2. Frederic2 Emoneau; see below.

Judith Emoneau, b. Montb四iard, under 14 in 1752; at Lunenburg, N.S., in June 1755 she appears on victualling lists with the Gretteau family.  No marriage record has been found.

Anne Elizabeth Emoneau, b. Montb四iard ca. 1747-48, d. Halifax, N.S. between 17 March and 13 April 1753 (メList of German and Swiss Dead,モ PANS).

 

         2. Frederic2 Emoneau (Samuel1), b. Montb四iard ca 1724, d. First Peninsula, N.S. 19 March 1791; m.(1) Montb四iard Elizabeth (---------), who d. First Peninsula, N.S. between June and Dec. 1755; m.(2), as her second husband, Lunenburg, N.S. 3 Feb. 1756 (S.J.A.L.) Elizabeth (---------) Feindel, a natine of Zweibr歡ken, Palatinate, d. First Penisula 19 March 1791, widow of Georg Jacob Feindel.

         Frederic Emoneau and his first wife came to Nova Scotia in 1752 on the Speedwell with his parents, but paid for their passage separately.  Frederic was indebted for two freights, totalling Fl. 162.14.0.  His signature was crude, but he was apparently somewhat literate.  He appears on Halifax victualling lists of Aug.-Oct. 1752 and Feb.-April 1753 (Bellユs Register, MG 4, nos. 109-111).

         In late spring 1753, Frederic and Elizabeth removed to Lunenburg, N.S., with the other Foreign Protestants.  The メReturn of Armsモ of Dec. 1753 indicates that they resided at Steinfordユs Division, Lunenburg town (PANS, RG 1, vol. 382, no. 2).  In July 1754 the メReturn of the Divisionsモ states that Frederic Emoneau resided in that division, lot E-8.  In 1754 he received a 30-acre farm lot through the land lottery, drawing First Peninsula lot B-2 (PANS, RG 20, series C, vol. 90A, no. 1).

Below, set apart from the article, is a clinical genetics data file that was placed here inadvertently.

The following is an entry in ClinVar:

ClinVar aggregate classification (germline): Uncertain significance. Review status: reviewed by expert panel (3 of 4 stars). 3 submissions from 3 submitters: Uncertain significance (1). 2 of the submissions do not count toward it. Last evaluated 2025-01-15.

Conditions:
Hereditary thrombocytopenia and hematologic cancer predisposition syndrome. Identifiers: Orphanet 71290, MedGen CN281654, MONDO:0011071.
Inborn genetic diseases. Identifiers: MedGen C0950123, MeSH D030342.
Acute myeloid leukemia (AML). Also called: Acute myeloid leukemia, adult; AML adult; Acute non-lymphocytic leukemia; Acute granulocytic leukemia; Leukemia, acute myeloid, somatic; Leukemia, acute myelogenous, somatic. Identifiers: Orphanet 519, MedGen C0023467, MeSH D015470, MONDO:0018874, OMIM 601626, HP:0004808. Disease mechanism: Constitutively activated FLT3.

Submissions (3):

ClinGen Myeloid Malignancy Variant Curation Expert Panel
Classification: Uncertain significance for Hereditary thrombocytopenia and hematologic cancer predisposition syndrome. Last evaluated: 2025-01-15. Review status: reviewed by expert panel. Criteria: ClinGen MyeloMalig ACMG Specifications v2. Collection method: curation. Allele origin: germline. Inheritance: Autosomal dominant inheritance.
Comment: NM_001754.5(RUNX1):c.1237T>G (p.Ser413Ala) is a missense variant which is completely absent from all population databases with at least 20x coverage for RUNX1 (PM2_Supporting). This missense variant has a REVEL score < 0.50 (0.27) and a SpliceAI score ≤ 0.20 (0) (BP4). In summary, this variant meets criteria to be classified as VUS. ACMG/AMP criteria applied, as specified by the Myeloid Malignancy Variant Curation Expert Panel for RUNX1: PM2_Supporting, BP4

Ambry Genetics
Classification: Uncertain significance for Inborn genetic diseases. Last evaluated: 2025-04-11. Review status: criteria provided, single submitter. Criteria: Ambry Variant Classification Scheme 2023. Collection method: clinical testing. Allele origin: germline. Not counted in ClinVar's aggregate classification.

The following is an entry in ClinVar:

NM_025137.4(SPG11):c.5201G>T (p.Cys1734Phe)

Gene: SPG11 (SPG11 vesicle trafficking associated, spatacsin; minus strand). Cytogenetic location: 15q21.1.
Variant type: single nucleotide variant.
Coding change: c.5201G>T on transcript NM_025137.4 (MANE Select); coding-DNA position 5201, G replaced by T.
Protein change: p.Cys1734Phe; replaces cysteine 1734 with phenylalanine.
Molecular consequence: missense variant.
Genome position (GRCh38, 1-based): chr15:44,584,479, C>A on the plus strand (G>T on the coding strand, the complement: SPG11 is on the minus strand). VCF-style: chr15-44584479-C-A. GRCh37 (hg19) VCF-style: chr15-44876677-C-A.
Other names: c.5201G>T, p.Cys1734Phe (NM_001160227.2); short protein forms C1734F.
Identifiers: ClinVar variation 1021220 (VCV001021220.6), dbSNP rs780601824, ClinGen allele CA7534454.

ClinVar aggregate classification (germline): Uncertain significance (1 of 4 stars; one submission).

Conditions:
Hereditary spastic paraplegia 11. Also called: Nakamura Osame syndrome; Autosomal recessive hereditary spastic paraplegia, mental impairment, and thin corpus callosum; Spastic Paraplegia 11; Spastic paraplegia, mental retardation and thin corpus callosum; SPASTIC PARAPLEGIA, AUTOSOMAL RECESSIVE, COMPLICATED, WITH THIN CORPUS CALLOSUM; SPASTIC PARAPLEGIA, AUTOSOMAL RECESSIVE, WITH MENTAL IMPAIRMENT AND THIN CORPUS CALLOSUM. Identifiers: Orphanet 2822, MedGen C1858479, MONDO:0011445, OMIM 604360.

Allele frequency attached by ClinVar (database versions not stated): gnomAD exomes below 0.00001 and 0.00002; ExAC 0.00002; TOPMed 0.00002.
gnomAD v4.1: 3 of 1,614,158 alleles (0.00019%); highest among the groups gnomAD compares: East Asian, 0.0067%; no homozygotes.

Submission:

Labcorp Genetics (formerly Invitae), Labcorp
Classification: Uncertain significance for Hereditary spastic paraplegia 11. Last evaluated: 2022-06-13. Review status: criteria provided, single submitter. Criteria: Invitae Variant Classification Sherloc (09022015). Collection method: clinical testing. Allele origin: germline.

In the livestock distribution of 1754 Frederic Emoneau received five sheep, one sow, and one goat, to be shared with Abtraham DuTour (RG 1, vol. 382, no. 9).  The Emoneaus appear on Lunenburg victualling lists for June 1755, February-May 1756, and January-May 1757 (Bellユs Register, MG 4); most settlers were on the victualling lists because the threat of Indian attacks kept many from clearing and farming their lots.  In 1756 Frederic participated in an expedition to Grand Pr to collect abandoned Acadian cattle, and in 1758 served in the militia on Indian patrols (PANS, RG 1, vol. 382, nos. 21, 27).

         The 1762 registry of town lots shows Frederic Emoneau as the owner of lot E-8 in Steinfordユs Division; in the registry of 30-acre farm lots taken the same year, he is shown as owning lot B-2, First Peninsula.  He received lot C-10, First Division 0n 3 Oct. 1763, in the first 300-acre lot drawing.  The Township Grant of 30 June 1784 conferred legal ownership of 360 acres on Frederic Emoneau (PANS, Micro: Places: Lunenburg: Lunenburg Allotment Books).